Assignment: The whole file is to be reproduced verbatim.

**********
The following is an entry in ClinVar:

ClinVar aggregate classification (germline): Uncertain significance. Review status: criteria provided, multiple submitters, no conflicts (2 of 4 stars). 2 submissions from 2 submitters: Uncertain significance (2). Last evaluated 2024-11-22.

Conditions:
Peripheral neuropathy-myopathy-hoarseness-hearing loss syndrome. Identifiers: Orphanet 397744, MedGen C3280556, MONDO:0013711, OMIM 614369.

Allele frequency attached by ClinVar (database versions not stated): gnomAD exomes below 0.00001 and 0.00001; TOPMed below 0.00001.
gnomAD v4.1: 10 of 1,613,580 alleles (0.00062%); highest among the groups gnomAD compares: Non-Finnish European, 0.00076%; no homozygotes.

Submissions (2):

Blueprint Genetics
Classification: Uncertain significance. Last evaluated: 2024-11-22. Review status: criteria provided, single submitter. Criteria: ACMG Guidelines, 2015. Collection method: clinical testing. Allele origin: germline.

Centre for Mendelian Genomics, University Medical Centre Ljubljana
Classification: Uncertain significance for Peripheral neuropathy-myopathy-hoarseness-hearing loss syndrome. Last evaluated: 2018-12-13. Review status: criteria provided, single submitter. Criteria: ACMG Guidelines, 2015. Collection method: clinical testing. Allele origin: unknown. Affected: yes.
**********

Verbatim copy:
The following is an entry in ClinVar:

ClinVar aggregate classification (germline): Uncertain significance. Review status: criteria provided, multiple submitters, no conflicts (2 of 4 stars). 2 submissions from 2 submitters: Uncertain significance (2). Last evaluated 2024-11-22.

Conditions:
Peripheral neuropathy-myopathy-hoarseness-hearing loss syndrome. Identifiers: Orphanet 397744, MedGen C3280556, MONDO:0013711, OMIM 614369.

Allele frequency attached by ClinVar (database versions not stated): gnomAD exomes below 0.00001 and 0.00001; TOPMed below 0.00001.
gnomAD v4.1: 10 of 1,613,580 alleles (0.00062%); highest among the groups gnomAD compares: Non-Finnish European, 0.00076%; no homozygotes.

Submissions (2):

Blueprint Genetics
Classification: Uncertain significance. Last evaluated: 2024-11-22. Review status: criteria provided, single submitter. Criteria: ACMG Guidelines, 2015. Collection method: clinical testing. Allele origin: germline.

Centre for Mendelian Genomics, University Medical Centre Ljubljana
Classification: Uncertain significance for Peripheral neuropathy-myopathy-hoarseness-hearing loss syndrome. Last evaluated: 2018-12-13. Review status: criteria provided, single submitter. Criteria: ACMG Guidelines, 2015. Collection method: clinical testing. Allele origin: unknown. Affected: yes.